The late Steve Jobs is rightfully recognized as a tireless innovator with an unflinching vision of how his company, his products, and even his world should work. Most people associate that vision with the computer maker that Jobs co-founded, Apple, but he had nearly as much influence over his other major business success — Pixar.
Steve Jobs owned Pixar for 20 years, from the moment it ceased to be a division of George Lucas's cinematic empire until the day Pixar was bought out by the Walt Disney Company.
(In the process, Jobs actually acquired more shares of Disney than he owned of Apple, and his 138 million Disney shares were worth about seven times more than his 5.4 million Apple slices. Jobs died the single largest shareholder of Disney stock.)
During Jobs's tenure at the helm, Pixar became indisputably the premier computer animation house on earth, and arguably the most successful animation studio — computer or otherwise — in the world.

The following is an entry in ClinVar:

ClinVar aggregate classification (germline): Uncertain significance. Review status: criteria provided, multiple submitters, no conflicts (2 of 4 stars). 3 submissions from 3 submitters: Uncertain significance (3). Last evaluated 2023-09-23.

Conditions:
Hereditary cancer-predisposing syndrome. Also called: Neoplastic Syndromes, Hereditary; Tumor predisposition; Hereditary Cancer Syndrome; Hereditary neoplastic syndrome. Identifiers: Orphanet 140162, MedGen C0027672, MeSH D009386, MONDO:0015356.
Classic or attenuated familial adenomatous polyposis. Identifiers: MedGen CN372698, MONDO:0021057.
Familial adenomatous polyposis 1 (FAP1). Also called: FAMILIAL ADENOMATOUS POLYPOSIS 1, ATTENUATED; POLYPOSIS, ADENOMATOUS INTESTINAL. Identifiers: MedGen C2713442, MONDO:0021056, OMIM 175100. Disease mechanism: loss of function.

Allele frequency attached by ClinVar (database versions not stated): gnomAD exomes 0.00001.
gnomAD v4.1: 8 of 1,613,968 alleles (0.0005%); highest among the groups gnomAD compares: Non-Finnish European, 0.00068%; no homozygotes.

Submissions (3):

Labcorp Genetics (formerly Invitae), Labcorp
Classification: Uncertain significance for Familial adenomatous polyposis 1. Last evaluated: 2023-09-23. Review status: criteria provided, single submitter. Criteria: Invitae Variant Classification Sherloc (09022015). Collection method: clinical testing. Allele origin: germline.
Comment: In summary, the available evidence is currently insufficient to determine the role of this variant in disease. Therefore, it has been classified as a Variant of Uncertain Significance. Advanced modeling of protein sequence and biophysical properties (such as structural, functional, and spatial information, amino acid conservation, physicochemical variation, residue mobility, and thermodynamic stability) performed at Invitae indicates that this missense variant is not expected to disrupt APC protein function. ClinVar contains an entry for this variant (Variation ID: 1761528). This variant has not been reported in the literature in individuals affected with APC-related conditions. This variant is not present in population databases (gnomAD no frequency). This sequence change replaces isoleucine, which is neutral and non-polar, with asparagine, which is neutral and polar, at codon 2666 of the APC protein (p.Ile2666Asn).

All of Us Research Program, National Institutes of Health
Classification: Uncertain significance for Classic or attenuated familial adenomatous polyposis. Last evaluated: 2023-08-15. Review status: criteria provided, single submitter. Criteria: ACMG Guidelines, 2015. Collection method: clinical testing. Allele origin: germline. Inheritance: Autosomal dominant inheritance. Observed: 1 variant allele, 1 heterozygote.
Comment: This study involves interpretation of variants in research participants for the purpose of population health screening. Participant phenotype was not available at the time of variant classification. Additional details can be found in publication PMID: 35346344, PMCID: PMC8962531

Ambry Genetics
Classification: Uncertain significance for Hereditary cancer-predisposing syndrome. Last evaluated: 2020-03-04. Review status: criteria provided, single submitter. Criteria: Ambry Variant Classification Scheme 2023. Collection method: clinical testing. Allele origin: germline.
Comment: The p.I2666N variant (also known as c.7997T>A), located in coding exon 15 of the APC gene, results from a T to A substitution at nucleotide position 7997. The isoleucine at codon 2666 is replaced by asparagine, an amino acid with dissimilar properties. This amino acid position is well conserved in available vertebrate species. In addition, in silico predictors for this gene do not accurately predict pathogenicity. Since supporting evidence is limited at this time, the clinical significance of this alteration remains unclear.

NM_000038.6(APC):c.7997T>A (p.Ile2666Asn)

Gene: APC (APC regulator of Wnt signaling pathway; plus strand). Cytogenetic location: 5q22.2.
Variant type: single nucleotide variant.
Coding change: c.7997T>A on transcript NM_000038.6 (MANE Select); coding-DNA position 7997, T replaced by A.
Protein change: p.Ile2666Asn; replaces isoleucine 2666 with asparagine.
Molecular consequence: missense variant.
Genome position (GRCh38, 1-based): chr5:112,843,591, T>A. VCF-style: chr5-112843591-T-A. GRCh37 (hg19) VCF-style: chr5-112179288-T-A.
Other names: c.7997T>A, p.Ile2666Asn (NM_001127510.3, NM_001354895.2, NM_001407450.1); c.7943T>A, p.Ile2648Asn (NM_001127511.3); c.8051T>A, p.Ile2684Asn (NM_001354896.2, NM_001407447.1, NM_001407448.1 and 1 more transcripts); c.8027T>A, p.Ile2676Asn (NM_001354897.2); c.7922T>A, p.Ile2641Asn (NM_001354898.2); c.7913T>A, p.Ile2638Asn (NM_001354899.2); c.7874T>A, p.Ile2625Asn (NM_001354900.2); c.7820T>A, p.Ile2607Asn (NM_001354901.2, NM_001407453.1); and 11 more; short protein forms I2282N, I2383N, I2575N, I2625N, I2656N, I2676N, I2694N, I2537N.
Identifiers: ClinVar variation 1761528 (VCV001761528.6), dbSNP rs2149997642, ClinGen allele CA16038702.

Perhaps the reason Jobs doesn't get as much credit for his success at the head of Pixar is that, for all his business acumen, it was the creative staff headed by John Lasseter that deserves as much if not more accolades for Pixar's animation domination. Having the likes of Brad Bird, Pete Docter, Andrew Stanton, and Lee Unkrich around certainly didn't hurt, either.
Still, the most compelling reason for overlooking Jobs's role at Pixar is likely that, when Jobs bought Pixar, he had no intention of making it a major animation house. In fact, Jobs had an entirely different business plan in mind when he acquired Pixar in 1986.
WHAT WAS STEVE JOBS'S ORIGINAL BUSINESS PLAN FOR PIXAR?Get the answer.
Jay Garmon has a vast and terrifying knowledge of all things obscure, obtuse, and irrelevant. One day, he hopes to write science fiction, but for now he'll settle for something stranger — amusing and abusing IT pros. Read his full profile. You can also follow him on his personal blog.